More than a few restaurants that have been featured on this site are found on side streets in quiet areas where you would least expect to find them (giving a slightly more literal meaning to the term "hidden restaurants"). Well, this goes for other businesses as well, including bars, markets, and bakeries, and it is a place within this last category that we focus on here. The bakery--Clear Flour Bread--is an outstanding spot in Brookline that is hidden away at the intersection of three lightly-traveled streets near the Allston border. And sure, if you live in Allston or Brookline, there's a good chance that you know about this tiny family-owned place just off Commonwealth Avenue, but other than locals, folks in the restaurant industry, food critics, and serious bread and pastry lovers, Clear Flour may be one of those places that simply does not ring a bell.
Not only is Clear Flour Bread located on a side street, but it stretches around the corner of a small strip of shops, rendering it even more invisible if you are heading down Thorndike Street from Comm. Ave. and don't look to the right quickly enough. To say the place is small is an understatement; basically, when you walk into the shop, there are a few loaves of breads lined up along the wall to the right, a few more loaves and a variety of pastries behind the counter, and room in the ordering area for only a few people. Bright lights, no seating, and tight quarters for ordering make Clear Flour a place where you won't be dawdling like you might in, say, a Panera. Instead, this is a no-frills bakery where you walk in, order your items and head right back out the door.
So what's good at Clear Flour Bread? Well, just about everything, really. Their freshly-made breads are fantastic; the slightly acidic sourdough, for instance, is bursting with flavor and isn't too far behind some of the best you'll find in San Francisco. Such options as a traditional German rye, a complex seven-grain, a rich challah, a rustic Italian flatbread, and a classic French baguette are just a few of many more types of breads available (please be aware that not all breads are available on all days--call ahead if you're looking for a specific one). Somewhere between bread and pastry is the light, airy, and buttery brioche, which is so delicious that it can certainly be eaten plain, though jam, jelly, butter, or honey are all good options for toppings. Similar to the brioche is something called gibassier, which is flavored with orange and anise, making it a sweeter and brighter-tasting alternative to the standard brioche. Some of the pastries that Clear Flour offers include a dense and hearty cranberry-red currant scone; a moist and creamy blueberry tart that is filling enough to be made into a meal; a canele that has a torched, carmelized crust and a soft center with a custard-like taste; ultra-rich bouchon brownies that aren't huge in size, but are so filling that it can be tough to eat more than one at a time; hand-rolled croissants that are heavy on the butter; a decadent chocolate whiskey cake that chocolate lovers have to try; a tangy lemon bar which is a bit expensive, but worth every penny; award-winning sticky buns (called "morning buns" here) that can be purchased with or without walnuts; and assorted cookies such as chocolate chip and orange currant sable.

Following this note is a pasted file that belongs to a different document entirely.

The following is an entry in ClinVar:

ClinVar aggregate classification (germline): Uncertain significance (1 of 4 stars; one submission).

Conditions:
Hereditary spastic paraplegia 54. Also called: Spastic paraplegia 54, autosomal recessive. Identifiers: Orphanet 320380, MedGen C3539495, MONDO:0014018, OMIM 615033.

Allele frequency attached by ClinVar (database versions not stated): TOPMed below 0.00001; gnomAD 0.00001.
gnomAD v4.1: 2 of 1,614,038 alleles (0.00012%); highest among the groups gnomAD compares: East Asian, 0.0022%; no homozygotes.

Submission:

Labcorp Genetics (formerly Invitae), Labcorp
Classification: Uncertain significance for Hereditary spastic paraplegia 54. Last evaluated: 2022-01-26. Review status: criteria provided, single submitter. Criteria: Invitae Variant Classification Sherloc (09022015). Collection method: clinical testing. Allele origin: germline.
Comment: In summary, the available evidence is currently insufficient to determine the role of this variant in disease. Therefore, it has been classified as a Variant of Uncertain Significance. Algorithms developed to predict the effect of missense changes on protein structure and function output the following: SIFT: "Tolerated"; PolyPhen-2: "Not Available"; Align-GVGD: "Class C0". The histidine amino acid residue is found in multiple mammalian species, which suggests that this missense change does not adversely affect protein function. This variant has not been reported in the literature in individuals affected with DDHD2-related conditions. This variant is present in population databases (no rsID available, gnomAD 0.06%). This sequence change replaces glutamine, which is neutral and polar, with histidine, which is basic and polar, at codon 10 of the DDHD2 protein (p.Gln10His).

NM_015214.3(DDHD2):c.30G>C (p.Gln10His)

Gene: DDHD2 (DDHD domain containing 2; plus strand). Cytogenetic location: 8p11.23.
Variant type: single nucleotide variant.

The Boston area has a number of great bakeries, but Clear Flour Bread is one of those places that seems particularly special, partly because it resides in a quiet neighborhood, giving folks a sense of discovery when they arrive there for the first time. But while it does feel off the beaten path, it really is only a block from one of the Boston area's busiest roads (Commonwealth Avenue), so it is relatively easy to get to. Bread and pastry lovers who have not yet been to Clear Flour really do need to put this wonderful bakery at the top of their lists.
Copyright © 2011-2013, Boston's Hidden Restaurants (www.hiddenboston.com).